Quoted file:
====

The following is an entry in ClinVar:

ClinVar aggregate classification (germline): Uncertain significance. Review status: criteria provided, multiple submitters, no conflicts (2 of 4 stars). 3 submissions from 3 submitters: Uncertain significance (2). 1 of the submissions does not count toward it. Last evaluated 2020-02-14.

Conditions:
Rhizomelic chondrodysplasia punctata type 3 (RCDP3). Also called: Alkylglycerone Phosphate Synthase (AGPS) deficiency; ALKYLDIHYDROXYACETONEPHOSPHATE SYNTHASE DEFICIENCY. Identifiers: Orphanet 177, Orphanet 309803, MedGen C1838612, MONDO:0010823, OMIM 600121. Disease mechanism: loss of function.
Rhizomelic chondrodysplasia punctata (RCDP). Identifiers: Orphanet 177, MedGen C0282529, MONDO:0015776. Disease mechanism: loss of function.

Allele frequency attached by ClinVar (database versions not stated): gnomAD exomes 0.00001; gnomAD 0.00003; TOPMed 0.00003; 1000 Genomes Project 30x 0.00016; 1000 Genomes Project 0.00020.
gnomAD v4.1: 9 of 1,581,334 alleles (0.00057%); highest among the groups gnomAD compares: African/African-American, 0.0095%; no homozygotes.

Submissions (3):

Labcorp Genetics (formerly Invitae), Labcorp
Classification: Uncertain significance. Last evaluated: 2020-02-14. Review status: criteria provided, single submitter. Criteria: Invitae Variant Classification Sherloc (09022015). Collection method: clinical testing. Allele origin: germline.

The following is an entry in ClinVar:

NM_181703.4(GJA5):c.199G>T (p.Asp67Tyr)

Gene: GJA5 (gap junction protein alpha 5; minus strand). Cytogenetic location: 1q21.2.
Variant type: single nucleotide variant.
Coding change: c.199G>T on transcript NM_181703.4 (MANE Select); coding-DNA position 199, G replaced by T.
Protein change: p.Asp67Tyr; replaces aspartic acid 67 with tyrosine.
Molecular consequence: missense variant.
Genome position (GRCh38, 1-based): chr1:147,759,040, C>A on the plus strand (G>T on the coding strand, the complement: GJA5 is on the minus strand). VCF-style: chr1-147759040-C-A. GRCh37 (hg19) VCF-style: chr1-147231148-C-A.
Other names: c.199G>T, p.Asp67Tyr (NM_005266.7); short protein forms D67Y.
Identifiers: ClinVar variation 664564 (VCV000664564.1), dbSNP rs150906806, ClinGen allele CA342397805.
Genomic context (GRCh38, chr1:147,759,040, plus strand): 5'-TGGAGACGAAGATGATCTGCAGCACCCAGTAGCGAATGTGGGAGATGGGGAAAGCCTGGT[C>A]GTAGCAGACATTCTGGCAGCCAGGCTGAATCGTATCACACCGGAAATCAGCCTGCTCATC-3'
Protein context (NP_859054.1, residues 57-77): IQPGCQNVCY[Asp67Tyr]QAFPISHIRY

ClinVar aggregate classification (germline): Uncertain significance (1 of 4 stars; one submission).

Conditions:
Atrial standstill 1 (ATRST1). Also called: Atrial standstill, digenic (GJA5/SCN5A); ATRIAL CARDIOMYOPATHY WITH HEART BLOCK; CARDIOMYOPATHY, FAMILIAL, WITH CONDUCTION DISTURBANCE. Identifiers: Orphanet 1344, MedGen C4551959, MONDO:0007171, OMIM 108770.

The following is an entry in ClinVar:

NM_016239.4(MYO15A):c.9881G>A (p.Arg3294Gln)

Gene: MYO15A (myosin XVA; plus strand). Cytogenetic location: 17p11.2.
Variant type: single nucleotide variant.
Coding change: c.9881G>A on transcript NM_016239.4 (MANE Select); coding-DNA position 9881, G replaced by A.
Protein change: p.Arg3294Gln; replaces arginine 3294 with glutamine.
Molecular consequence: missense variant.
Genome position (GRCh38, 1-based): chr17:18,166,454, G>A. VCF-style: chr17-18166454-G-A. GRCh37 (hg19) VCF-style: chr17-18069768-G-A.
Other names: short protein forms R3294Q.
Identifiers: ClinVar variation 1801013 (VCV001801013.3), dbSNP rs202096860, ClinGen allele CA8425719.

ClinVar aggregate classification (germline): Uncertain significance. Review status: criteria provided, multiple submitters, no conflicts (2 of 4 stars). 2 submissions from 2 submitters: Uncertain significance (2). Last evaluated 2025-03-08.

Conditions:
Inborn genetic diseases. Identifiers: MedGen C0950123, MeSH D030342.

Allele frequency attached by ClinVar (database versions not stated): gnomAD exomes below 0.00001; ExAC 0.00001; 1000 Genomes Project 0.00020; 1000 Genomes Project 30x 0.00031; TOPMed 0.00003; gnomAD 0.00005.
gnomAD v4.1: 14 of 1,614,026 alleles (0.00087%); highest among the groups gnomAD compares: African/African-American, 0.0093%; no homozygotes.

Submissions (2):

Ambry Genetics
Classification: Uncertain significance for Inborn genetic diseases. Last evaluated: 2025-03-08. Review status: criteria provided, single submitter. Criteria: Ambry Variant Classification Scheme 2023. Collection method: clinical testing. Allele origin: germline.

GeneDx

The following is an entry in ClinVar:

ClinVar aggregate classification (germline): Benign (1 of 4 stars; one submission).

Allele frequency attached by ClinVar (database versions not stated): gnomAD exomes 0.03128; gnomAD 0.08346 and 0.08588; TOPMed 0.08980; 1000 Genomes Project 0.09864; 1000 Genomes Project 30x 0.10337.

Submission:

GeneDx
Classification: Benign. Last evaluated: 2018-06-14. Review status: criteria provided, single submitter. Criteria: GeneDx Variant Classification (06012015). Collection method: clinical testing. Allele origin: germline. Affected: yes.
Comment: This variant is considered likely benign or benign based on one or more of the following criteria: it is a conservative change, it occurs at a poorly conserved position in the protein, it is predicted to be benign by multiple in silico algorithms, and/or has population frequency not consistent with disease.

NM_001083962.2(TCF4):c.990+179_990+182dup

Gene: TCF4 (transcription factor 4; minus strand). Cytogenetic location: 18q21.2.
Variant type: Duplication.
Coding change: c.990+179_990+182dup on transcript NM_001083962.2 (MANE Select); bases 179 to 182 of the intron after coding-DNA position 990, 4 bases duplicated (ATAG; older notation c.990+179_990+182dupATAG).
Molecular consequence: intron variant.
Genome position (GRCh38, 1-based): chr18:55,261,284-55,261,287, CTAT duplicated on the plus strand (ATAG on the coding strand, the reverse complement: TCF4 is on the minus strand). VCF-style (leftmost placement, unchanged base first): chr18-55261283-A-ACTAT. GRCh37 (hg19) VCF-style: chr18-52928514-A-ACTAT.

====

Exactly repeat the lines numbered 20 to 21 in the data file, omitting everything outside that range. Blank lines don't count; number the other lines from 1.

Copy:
Identifiers: ClinVar variation 664564 (VCV000664564.1), dbSNP rs150906806, ClinGen allele CA342397805.
Genomic context (GRCh38, chr1:147,759,040, plus strand): 5'-TGGAGACGAAGATGATCTGCAGCACCCAGTAGCGAATGTGGGAGATGGGGAAAGCCTGGT[C>A]GTAGCAGACATTCTGGCAGCCAGGCTGAATCGTATCACACCGGAAATCAGCCTGCTCATC-3'